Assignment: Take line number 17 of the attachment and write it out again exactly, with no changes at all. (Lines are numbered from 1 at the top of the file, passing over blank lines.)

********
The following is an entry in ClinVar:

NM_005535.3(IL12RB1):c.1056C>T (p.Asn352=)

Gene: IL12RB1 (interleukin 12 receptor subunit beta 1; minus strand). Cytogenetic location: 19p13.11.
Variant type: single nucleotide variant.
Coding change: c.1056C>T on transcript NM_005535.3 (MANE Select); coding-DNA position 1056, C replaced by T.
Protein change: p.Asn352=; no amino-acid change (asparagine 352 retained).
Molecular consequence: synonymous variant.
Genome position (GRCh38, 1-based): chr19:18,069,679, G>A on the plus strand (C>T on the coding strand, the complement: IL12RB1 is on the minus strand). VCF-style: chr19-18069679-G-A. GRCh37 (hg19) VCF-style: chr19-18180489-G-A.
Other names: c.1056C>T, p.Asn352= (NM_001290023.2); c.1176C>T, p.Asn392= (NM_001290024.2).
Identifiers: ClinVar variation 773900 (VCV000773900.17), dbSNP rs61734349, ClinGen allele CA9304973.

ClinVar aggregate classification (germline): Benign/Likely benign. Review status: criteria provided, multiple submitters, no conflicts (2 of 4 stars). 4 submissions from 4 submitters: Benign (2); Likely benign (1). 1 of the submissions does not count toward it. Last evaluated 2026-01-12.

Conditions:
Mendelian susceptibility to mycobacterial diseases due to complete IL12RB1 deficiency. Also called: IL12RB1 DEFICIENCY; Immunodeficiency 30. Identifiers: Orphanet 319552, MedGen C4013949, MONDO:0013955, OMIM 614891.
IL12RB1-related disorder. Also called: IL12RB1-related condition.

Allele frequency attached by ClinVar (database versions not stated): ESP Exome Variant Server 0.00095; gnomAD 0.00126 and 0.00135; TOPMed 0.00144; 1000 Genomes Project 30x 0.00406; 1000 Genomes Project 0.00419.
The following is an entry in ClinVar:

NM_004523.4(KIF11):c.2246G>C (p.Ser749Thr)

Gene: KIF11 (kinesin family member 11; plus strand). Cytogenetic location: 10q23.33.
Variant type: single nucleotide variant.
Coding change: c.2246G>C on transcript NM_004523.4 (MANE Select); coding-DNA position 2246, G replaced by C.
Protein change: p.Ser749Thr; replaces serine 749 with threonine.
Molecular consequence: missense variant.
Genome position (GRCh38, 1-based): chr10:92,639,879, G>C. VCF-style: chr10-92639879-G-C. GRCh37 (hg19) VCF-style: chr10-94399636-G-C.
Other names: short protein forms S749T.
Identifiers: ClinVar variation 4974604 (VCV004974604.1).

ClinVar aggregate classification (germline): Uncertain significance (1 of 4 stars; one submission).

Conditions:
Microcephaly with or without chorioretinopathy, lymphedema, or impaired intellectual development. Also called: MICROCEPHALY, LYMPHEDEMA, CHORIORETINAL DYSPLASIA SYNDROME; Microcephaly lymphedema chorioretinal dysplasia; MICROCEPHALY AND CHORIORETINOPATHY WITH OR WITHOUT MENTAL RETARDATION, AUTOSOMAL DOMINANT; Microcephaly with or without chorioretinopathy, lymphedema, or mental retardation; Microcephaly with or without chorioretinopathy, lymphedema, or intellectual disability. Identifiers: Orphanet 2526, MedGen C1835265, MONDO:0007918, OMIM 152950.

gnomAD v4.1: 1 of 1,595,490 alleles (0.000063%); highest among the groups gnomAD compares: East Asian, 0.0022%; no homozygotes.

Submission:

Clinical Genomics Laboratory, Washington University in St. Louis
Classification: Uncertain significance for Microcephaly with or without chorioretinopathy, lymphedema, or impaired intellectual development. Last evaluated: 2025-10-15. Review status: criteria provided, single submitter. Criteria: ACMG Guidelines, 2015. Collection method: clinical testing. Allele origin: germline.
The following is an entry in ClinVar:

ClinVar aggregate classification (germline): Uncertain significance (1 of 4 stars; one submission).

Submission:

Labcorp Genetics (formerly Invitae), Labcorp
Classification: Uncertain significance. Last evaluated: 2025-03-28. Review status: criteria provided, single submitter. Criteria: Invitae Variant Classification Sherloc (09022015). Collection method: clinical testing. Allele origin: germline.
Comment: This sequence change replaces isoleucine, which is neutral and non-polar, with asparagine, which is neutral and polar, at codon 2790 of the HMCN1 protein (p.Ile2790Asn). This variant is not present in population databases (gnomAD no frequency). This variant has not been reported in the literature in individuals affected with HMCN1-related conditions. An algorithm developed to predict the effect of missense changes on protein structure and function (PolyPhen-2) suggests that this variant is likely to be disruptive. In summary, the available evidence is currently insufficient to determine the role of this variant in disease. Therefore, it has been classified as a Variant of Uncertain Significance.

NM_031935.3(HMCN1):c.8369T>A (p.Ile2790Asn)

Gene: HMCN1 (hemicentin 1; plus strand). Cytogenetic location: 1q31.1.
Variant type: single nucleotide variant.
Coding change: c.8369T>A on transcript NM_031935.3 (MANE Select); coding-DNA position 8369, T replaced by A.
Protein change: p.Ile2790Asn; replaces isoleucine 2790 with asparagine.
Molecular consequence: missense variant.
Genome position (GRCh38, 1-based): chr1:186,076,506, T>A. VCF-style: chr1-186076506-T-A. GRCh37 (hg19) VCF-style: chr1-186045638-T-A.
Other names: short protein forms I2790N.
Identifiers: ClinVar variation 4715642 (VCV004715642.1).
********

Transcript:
NM_004523.4(KIF11):c.2246G>C (p.Ser749Thr)